Expect his profile to be rather similar in the coming edition. Harden still won't be much use on the defensive end, but his game-breaking ability to draw fouls and hit pull-up jumpers will allow him to continue serving as an offensive menace. He's a living, breathing, Eurostepping, whistle-baiting source of points who understands how to work each and every one of the NBA's rules to his advantage.
Maybe that rubs some the wrong way, but it doesn't take away from Harden's success. Nor does it affect his prowess in the virtual world.
4. Stephen Curry, Golden State Warriors: 95
Final 2018 Rating: 96
2017-18 Per-Game Stats: 26.4 points, 5.1 rebounds, 6.1 assists, 1.6 steals, 0.2 blocks
Expect Stephen Curry's stock to fall slightly as he moves into his 30s and no longer serves as the unquestioned face of the Golden State Warriors. He's still arguably the most valuable piece of that historically dominant puzzle, but losing Finals MVP to Durant in consecutive seasons while fighting through the occasional set of shooting woes should have his rating drop slightly—even if only by a single point.
One thing, however, won't change.
Curry has created a conundrum for game designers in recent years; his shooting ability is so off-the-charts good that the scale would break if they treated it realistically. How can they properly give him credit for the real-life shots he makes without tanking the ratings of everyone else or pumping his up so high that he'd knock down everything he so much as looked at when squaring up and launching from an on-balance scenario?
"To be completely honest, we are still looking for ways to better translate his game into NBA 2K," gameplay director Mike Wang told Forbes.com's Ben Sin back in 2016. "He's a 'rule breaker' when it comes to jump shooting...he becomes a problem in the video game world where we've been trying to train our gamers [to know] that certain types of shots should be rewarded versus others."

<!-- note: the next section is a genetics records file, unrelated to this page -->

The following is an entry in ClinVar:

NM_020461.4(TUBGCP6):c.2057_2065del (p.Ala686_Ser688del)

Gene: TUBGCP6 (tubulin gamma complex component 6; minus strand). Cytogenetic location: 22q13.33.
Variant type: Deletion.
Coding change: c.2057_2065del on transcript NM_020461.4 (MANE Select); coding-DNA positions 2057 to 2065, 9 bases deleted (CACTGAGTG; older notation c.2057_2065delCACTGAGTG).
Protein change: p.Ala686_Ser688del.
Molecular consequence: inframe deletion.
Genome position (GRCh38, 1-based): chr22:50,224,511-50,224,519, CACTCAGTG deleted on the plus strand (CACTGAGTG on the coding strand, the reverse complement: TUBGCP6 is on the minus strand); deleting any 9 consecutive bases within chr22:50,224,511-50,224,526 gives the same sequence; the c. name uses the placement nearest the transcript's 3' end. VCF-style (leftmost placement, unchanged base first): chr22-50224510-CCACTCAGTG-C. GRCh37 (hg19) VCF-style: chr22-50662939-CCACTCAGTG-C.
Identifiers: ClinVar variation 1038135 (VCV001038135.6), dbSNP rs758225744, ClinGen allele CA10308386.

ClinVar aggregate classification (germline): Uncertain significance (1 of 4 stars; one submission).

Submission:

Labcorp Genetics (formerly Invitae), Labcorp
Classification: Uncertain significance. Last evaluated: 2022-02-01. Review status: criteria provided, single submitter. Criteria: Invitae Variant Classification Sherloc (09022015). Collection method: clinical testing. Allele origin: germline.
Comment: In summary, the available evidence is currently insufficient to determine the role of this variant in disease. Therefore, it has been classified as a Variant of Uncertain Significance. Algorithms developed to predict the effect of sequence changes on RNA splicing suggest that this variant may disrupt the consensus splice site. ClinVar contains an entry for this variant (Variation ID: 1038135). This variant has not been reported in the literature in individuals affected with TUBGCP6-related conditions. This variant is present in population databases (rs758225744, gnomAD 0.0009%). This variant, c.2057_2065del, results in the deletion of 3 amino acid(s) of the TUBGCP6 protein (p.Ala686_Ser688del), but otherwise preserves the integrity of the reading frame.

Two years later, the same problem should pop up yet again. After all, Curry's shooting stroke hasn't gone away.
5. Anthony Davis, New Orleans Pelicans: 95
Final 2018 Rating: 94
2017-18 Per-Game Stats: 28.1 points, 11.1 rebounds, 2.3 assists, 1.5 steals, 2.6 blocks
After an entire year stuck at 94, Anthony Davis should finally make the leap into the upper half of the 90s.
The unibrowed big man put together an inspired second half in 2017-18, consistently shouldering a remarkable load after DeMarcus Cousins was lost for the season with a ruptured Achilles. From the beginning of February through the end of the regular season, he averaged a jaw-dropping 30.6 points, 11.7 rebounds, 1.9 assists, 2.1 steals and 3.1 blocks while minimizing his turnovers and slashing 51.8/33.383.7. That should've already turned into a higher grade, but that's no longer here nor there.
Davis, somehow, is still only getting better. And considering he was already a do-everything stud who could wreck adversaries' shots around the basket, dunk with ferocity out of pick-and-roll sets or step out to the perimeter and knock down jumpers, that's a tantalizing proposition for gamers looking to build around the world's leading big man.
Would it be shocking if Davis' score rose even higher throughout 2018-19? Absolutely not. But already, New Orleans Pelicans fans, Kentucky supporters and those who root for the 25-year-old as an individual can take solace in his status as the clear-cut class of his position.
6. Kawhi Leonard, Toronto Raptors: 94 (Confirmed)
Final 2018 Rating: 95
2017-18 Per-Game Stats: 16.2 points, 4.7 rebounds, 2.3 assists, 2.0 steals, 1.0 blocks
Kawhi Leonard is a tricky one, especially now that he's changing locations to become a member of the Toronto Raptors for his 2K19 debut. As reported by ESPN.com's Adrian Wojnarowski, the Canadian franchise and the San Antonio Spurs agreed to terms on a trade that will send Leonard packing and finally end the cycle of drama that left the NBA-watching world bubbling with omnipresent speculation.